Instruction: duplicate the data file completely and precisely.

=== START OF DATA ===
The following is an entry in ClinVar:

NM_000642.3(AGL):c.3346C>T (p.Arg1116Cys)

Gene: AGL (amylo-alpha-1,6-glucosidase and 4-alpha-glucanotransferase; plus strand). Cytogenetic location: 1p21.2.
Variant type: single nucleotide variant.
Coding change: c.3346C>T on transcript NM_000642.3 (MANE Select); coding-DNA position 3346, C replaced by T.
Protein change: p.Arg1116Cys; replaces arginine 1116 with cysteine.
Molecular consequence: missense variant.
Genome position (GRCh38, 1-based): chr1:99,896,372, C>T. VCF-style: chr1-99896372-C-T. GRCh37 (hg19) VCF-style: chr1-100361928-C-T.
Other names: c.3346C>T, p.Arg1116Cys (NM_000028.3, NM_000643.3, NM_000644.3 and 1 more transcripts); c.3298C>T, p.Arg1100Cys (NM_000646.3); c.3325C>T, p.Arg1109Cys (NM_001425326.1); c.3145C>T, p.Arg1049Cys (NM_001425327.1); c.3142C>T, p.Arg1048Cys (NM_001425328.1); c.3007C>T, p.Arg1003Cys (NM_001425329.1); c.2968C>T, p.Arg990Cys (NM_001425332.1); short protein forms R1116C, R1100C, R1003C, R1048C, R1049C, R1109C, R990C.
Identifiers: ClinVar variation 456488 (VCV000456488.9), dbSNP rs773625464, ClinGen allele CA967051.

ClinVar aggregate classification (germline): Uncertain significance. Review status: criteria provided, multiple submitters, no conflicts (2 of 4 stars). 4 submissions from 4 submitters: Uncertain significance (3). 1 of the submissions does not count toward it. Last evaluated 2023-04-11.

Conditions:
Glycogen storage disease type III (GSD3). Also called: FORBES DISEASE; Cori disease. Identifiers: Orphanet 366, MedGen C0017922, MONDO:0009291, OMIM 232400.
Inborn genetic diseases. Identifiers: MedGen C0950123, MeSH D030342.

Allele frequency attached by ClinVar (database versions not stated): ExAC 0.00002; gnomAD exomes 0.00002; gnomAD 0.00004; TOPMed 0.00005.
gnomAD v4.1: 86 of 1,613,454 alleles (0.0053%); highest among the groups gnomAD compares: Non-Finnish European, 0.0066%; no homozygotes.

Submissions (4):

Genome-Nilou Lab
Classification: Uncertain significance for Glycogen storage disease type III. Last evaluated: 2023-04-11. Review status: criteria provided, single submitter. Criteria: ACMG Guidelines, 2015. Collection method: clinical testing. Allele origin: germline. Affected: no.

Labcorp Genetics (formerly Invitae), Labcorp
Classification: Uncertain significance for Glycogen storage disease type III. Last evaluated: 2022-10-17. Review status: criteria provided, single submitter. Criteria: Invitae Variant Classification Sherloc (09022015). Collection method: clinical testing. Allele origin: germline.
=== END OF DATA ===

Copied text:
The following is an entry in ClinVar:

NM_000642.3(AGL):c.3346C>T (p.Arg1116Cys)

Gene: AGL (amylo-alpha-1,6-glucosidase and 4-alpha-glucanotransferase; plus strand). Cytogenetic location: 1p21.2.
Variant type: single nucleotide variant.
Coding change: c.3346C>T on transcript NM_000642.3 (MANE Select); coding-DNA position 3346, C replaced by T.
Protein change: p.Arg1116Cys; replaces arginine 1116 with cysteine.
Molecular consequence: missense variant.
Genome position (GRCh38, 1-based): chr1:99,896,372, C>T. VCF-style: chr1-99896372-C-T. GRCh37 (hg19) VCF-style: chr1-100361928-C-T.
Other names: c.3346C>T, p.Arg1116Cys (NM_000028.3, NM_000643.3, NM_000644.3 and 1 more transcripts); c.3298C>T, p.Arg1100Cys (NM_000646.3); c.3325C>T, p.Arg1109Cys (NM_001425326.1); c.3145C>T, p.Arg1049Cys (NM_001425327.1); c.3142C>T, p.Arg1048Cys (NM_001425328.1); c.3007C>T, p.Arg1003Cys (NM_001425329.1); c.2968C>T, p.Arg990Cys (NM_001425332.1); short protein forms R1116C, R1100C, R1003C, R1048C, R1049C, R1109C, R990C.
Identifiers: ClinVar variation 456488 (VCV000456488.9), dbSNP rs773625464, ClinGen allele CA967051.

ClinVar aggregate classification (germline): Uncertain significance. Review status: criteria provided, multiple submitters, no conflicts (2 of 4 stars). 4 submissions from 4 submitters: Uncertain significance (3). 1 of the submissions does not count toward it. Last evaluated 2023-04-11.

Conditions:
Glycogen storage disease type III (GSD3). Also called: FORBES DISEASE; Cori disease. Identifiers: Orphanet 366, MedGen C0017922, MONDO:0009291, OMIM 232400.
Inborn genetic diseases. Identifiers: MedGen C0950123, MeSH D030342.

Allele frequency attached by ClinVar (database versions not stated): ExAC 0.00002; gnomAD exomes 0.00002; gnomAD 0.00004; TOPMed 0.00005.
gnomAD v4.1: 86 of 1,613,454 alleles (0.0053%); highest among the groups gnomAD compares: Non-Finnish European, 0.0066%; no homozygotes.

Submissions (4):

Genome-Nilou Lab
Classification: Uncertain significance for Glycogen storage disease type III. Last evaluated: 2023-04-11. Review status: criteria provided, single submitter. Criteria: ACMG Guidelines, 2015. Collection method: clinical testing. Allele origin: germline. Affected: no.

Labcorp Genetics (formerly Invitae), Labcorp
Classification: Uncertain significance for Glycogen storage disease type III. Last evaluated: 2022-10-17. Review status: criteria provided, single submitter. Criteria: Invitae Variant Classification Sherloc (09022015). Collection method: clinical testing. Allele origin: germline.